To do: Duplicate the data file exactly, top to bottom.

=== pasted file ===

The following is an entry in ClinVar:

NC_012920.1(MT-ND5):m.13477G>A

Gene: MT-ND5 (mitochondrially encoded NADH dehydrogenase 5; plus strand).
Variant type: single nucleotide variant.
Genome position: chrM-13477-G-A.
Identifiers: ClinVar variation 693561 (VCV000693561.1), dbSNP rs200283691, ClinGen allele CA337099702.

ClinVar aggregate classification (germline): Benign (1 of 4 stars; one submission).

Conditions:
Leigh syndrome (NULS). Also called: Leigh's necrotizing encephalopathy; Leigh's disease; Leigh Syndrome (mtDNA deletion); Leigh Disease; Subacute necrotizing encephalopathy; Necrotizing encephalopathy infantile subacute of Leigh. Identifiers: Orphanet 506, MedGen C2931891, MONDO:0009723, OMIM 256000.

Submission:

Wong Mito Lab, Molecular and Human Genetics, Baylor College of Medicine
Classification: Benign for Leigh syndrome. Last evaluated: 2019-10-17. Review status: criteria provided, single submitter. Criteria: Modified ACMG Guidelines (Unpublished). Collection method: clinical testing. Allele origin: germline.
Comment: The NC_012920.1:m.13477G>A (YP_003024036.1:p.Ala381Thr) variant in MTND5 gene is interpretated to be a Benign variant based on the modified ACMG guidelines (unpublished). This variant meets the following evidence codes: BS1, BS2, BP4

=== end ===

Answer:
The following is an entry in ClinVar:

NC_012920.1(MT-ND5):m.13477G>A

Gene: MT-ND5 (mitochondrially encoded NADH dehydrogenase 5; plus strand).
Variant type: single nucleotide variant.
Genome position: chrM-13477-G-A.
Identifiers: ClinVar variation 693561 (VCV000693561.1), dbSNP rs200283691, ClinGen allele CA337099702.

ClinVar aggregate classification (germline): Benign (1 of 4 stars; one submission).

Conditions:
Leigh syndrome (NULS). Also called: Leigh's necrotizing encephalopathy; Leigh's disease; Leigh Syndrome (mtDNA deletion); Leigh Disease; Subacute necrotizing encephalopathy; Necrotizing encephalopathy infantile subacute of Leigh. Identifiers: Orphanet 506, MedGen C2931891, MONDO:0009723, OMIM 256000.

Submission:

Wong Mito Lab, Molecular and Human Genetics, Baylor College of Medicine
Classification: Benign for Leigh syndrome. Last evaluated: 2019-10-17. Review status: criteria provided, single submitter. Criteria: Modified ACMG Guidelines (Unpublished). Collection method: clinical testing. Allele origin: germline.
Comment: The NC_012920.1:m.13477G>A (YP_003024036.1:p.Ala381Thr) variant in MTND5 gene is interpretated to be a Benign variant based on the modified ACMG guidelines (unpublished). This variant meets the following evidence codes: BS1, BS2, BP4